-from Hakuin-Zenji's "Yasen Kanna"

Nan-chuan, Heartless Killer; Or, How "Not a Single Thought Arising" Can Save a Life

When not a single thought arises in your mind, then you go up the bodhi tree: you supernaturally transform yourself in the three realms and change your bodily form at will. You rejoice in the dharma and delight in samadhi, and the radiance of your body shines forth of itself. At the thought of garments a thousand lengths of brocade are at hand; at the thought of food a hundred delicacies are before you; furthermore, you never suffer unusual illness. "Bodhi has no dwelling place, therefore it is not attainable."  -The Record of Linji
When not a single thought arises, you see everything clearly, and you can even speak to people if you must. Your functioning is direct and unhesitating. That's why Zen was taught to swordsmen (in Japan). Nan-chuan's students, trying to respond to his demand for "a single word of Zen," couldn't say a word because they were thinking too hard, which makes you tongue-tied when a single word might make the difference of life or death. So, Nan-chuan turned himself into a heartless killer. Asked later what he would have done to save the cat, Joshu just put a straw sandal on his head and walked out slowly. He wasn't thinking -- he was just letting It function in a direct, fresh and beautiful way. Nan-chuan said, "If Joshu had been around earlier today, that cat would be drinking a dish of milk right now."

If You Ever Get to Zhenzhou, Try the Big Turnips!

Don't be confused! Even if you're having a deluded thought,
your perceiving of the deluded thought is always Still, Clear & Bright,
can't be nailed down anywhere in ten directions, isn't born, doesn't die.
It's the One Great No-thing upholding both Heaven & Earth --
Nameless, timeless, spaceless, yet it displays all names, all time & space,
holding out this universe to Awareness like an ethereal flower.
Unmisted Dark Luminosity, agleam like black lacquer!

Won Hyo and the Skull

A Korean monk named Won Hyo was on his way with a companion to T'ang China to study Zen there. He spent one night in a cave, where he woke up in the dark suffering from intense thirst. He scrabbled around and soon located what seemed to be a bowl of water. He drank deeply from it -- it was cold and sweet -- and went back to sleep refreshed. When he opened his eyes in the dawn light, he saw that what he had drunk the water from was a human skull. He was seized by the most intense terror and revulsion, to the extent he started to tremble all over and broke out into a cold sweat. Then, all of the sudden, he woke up and knew fully that not a single thing in this world exists by itself, therefore nothing in our experiences is inherently pure or impure, clean or defiled. He sang the following enlightenment song to his companion:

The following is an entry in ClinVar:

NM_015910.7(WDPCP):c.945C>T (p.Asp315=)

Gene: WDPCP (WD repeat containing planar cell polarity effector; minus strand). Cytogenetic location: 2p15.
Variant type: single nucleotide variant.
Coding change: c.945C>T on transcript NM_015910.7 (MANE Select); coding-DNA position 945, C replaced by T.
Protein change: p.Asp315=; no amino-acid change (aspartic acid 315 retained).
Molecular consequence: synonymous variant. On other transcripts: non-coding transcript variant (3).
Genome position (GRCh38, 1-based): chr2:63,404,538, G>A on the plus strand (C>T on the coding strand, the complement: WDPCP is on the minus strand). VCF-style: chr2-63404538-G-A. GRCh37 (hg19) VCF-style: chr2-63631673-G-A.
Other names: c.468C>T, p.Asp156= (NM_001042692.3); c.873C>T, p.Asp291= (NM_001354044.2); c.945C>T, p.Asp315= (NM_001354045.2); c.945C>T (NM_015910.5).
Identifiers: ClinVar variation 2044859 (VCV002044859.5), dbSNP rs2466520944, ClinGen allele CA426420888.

The Triple World arises from Mind.
All so-called things are mere perceptions.
Thus, since everything is basically Mind perceiving Mind,
What is there left to seek?
I will not go to T'ang.

Riding Your Ox In Search Of

Enlightenment is your original nature (honshin) as a "sentient" (conscious) being. In itself it is clear and brilliant awareness-knowing-ability; it is not any particular object that appears in awareness-knowing, not even "your" body, thoughts, emotions, and so on. To taste and fully experience your original enlightenment in the deeply mysterious wordless understanding that it does not get born or die no matter how many universes ever get born or die is Satori. The classic method of the Zen Masters and Patriarchs such as Huang-Po was to help their students to "drop the thinking mind" in order to experience sudden awakening.

"Riding the Ox in search of the Ox" is a classic Zen description of a person searching for Enlightenment. It's not that the Ox doesn't exist -- it's that you don't see it because you're riding on it! So if you would just stop scanning the horizon and open your nostrils wide you would smell this muddy, dung-spattered, fly-tormented, stinking ox and know with certainty that you've been riding on it from day one.

The Zen of Impermanence

The mind cannot grasp impermanence. Knowing it all at once destroys the mind. 

When insight into impermanence suddenly destroys the mind, the mind's energy is unbound from minding. When the mind's energy is unbound from minding, it annihilates every last trace of "mind" along with all its objects. "Suddenly I was ruined and homeless." (Joshu)

A mallet hits a bell. The air resounds for miles. A crow screams in the big pine. Ants crawl out of a hole. Yellowjackets swarm around a pile of sand. This morning it was cool. This afternoon it is hot. Who is hot or cool? Someone is thirsty. Drink a gulp of cold water. What's the problem?

If you know this one thing, you know all things. What is it that instantly knows? For this question there is no answer, because there is no possible object or subject of the question, and therefore no need to ever ask it.

The Eye

It is as though you have an eye
That sees all forms
But does not see itself.
This is how your mind is.
Its light penetrates everywhere
And engulfs everything,
So why does it not know itself?

- Master Foyan